The J-pouch is one of the three main options available to patients who need an ostomy after colon removal. Unfortunately, the J-pouch doesn’t always provide the intended results. In fact, in some cases, the J-pouch fails completely.
Dealing with a failed J-pouch can be very frustrating for patients. Fortunately, an experienced surgeon can resolve the problem by replacing your failed J-pouch with a Barnett Continent Intestinal Reservoir, or BCIR.
A BCIR, which may also be referred to as a “continent ileostomy,” is an alternative to the J-pouch and the conventional ileostomy. During this procedure, your surgeon uses a portion of your small intestine to create an internal reservoir or pouch, that stores waste inside your body. The surgeon will also use part of the intestine to construct a nipple valve that connects to a small stoma in your abdomen. Waste is released from the pouch through this valve.
The BCIR offers several advantages for patients with a failed J-pouch. Because the nipple valve created for the BCIR is self-sealing, the stoma won’t leak gas or waste. In addition, the BCIR gives you more control over the elimination of waste, and you won’t have to empty the reservoir as many times each day as you did with the J-pouch. When you’re ready to empty the reservoir, you will simply insert a thin catheter and allow the waste to flow out.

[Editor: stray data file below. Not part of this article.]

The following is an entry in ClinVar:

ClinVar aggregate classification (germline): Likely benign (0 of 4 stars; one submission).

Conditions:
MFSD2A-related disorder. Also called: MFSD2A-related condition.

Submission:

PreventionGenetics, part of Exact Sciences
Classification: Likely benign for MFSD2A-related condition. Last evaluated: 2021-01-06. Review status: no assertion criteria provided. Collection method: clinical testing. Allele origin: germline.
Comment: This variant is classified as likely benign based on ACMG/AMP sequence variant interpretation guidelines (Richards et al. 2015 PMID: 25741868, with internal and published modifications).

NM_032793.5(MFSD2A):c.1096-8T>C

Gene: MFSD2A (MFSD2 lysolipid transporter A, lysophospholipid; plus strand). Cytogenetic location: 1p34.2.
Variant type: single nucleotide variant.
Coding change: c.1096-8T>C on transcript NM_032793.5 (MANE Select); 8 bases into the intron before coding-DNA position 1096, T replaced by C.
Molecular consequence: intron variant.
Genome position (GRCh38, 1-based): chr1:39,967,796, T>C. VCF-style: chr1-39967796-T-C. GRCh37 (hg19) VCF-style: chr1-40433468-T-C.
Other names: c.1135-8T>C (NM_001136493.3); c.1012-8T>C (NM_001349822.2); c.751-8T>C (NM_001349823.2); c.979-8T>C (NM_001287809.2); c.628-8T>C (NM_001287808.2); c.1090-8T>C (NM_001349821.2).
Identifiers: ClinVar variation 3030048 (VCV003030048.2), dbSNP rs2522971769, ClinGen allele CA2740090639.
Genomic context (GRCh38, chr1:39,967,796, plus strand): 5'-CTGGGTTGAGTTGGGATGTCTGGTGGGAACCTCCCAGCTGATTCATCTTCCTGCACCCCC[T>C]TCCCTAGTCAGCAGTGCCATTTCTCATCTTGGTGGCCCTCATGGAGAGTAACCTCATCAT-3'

The procedure used to convert your J-pouch to a BCIR will be similar to the first ostomy surgery you had. You will spend some time in the hospital, and you will need to make dietary changes.
If you are dealing with a failed J-pouch, Dr. Don Schiller can help. He has extensive experience with these conversion surgeries, and he offers a shorter hospital stayer than most other surgeons. Please contact Dr. Don Schiller today to learn more about this procedure.